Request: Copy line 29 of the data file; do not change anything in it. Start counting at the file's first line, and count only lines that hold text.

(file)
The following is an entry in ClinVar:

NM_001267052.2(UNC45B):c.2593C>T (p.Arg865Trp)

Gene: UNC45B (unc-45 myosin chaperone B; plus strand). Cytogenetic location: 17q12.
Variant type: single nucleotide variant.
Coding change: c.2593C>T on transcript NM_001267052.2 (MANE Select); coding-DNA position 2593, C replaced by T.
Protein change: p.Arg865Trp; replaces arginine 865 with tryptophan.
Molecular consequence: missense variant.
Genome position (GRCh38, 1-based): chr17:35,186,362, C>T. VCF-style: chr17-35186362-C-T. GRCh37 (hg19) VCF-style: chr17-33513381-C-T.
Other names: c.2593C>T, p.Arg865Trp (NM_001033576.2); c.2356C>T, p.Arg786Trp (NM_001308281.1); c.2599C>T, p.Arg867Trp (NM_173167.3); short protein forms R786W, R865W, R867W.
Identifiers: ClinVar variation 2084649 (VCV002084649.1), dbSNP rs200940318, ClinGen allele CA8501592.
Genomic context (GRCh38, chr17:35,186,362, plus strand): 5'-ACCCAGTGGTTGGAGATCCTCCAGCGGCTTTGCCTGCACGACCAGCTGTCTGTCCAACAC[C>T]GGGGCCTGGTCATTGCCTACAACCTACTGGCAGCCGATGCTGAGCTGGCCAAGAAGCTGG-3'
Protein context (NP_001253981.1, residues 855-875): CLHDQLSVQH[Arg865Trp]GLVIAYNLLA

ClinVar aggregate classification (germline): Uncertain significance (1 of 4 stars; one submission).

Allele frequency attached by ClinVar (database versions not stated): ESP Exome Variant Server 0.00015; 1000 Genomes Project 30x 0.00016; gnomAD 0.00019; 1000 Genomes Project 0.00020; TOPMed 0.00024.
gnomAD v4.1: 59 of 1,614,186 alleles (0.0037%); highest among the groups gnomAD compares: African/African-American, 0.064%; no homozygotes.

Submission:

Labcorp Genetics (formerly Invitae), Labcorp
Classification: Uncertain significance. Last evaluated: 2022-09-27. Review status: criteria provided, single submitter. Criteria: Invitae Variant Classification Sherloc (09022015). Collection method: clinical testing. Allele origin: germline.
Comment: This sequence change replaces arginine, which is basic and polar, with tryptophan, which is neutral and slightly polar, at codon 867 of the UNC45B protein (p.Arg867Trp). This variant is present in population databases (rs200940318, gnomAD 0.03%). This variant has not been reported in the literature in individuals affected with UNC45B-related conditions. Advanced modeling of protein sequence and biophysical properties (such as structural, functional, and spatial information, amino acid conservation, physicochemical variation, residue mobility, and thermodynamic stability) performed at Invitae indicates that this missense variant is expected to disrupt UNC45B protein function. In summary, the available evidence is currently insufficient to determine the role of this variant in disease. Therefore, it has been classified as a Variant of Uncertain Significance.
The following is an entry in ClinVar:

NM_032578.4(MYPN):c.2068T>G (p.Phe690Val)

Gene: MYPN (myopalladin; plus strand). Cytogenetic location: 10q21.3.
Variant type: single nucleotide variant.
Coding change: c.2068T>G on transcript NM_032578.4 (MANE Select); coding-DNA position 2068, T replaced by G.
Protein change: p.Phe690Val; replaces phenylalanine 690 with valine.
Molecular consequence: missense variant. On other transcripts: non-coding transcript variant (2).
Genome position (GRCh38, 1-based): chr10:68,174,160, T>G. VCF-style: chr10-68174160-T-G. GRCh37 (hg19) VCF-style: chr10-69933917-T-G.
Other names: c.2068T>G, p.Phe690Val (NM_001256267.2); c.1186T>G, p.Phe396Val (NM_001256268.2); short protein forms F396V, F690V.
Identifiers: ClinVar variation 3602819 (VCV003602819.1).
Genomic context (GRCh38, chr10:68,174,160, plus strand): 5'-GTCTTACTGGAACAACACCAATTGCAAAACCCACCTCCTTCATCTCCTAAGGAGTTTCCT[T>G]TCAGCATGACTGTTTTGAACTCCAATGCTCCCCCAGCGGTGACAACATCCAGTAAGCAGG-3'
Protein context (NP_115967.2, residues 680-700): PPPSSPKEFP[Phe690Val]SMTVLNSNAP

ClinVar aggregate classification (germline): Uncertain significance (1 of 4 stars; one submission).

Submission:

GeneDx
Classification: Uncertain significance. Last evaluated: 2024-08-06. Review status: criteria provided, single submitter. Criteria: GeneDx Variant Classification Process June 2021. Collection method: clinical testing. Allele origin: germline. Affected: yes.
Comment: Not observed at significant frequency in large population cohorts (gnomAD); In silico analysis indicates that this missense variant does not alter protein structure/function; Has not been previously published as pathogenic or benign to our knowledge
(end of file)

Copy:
Identifiers: ClinVar variation 3602819 (VCV003602819.1).